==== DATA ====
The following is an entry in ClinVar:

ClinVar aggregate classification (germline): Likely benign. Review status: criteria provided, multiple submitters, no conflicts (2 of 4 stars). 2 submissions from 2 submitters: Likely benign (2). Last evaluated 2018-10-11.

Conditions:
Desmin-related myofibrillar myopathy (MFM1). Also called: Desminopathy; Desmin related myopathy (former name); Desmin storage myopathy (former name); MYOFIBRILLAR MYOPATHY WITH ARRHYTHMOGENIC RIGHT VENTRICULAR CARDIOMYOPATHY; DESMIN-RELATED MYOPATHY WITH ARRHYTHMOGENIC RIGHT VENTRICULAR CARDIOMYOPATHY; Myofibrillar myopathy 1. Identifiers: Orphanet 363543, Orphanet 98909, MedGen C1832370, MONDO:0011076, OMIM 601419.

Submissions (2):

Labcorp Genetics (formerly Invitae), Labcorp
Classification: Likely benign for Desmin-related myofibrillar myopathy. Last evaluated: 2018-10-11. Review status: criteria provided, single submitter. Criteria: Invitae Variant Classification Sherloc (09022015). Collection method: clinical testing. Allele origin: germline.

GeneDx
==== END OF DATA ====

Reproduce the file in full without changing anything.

The following is an entry in ClinVar:

ClinVar aggregate classification (germline): Likely benign. Review status: criteria provided, multiple submitters, no conflicts (2 of 4 stars). 2 submissions from 2 submitters: Likely benign (2). Last evaluated 2018-10-11.

Conditions:
Desmin-related myofibrillar myopathy (MFM1). Also called: Desminopathy; Desmin related myopathy (former name); Desmin storage myopathy (former name); MYOFIBRILLAR MYOPATHY WITH ARRHYTHMOGENIC RIGHT VENTRICULAR CARDIOMYOPATHY; DESMIN-RELATED MYOPATHY WITH ARRHYTHMOGENIC RIGHT VENTRICULAR CARDIOMYOPATHY; Myofibrillar myopathy 1. Identifiers: Orphanet 363543, Orphanet 98909, MedGen C1832370, MONDO:0011076, OMIM 601419.

Submissions (2):

Labcorp Genetics (formerly Invitae), Labcorp
Classification: Likely benign for Desmin-related myofibrillar myopathy. Last evaluated: 2018-10-11. Review status: criteria provided, single submitter. Criteria: Invitae Variant Classification Sherloc (09022015). Collection method: clinical testing. Allele origin: germline.

GeneDx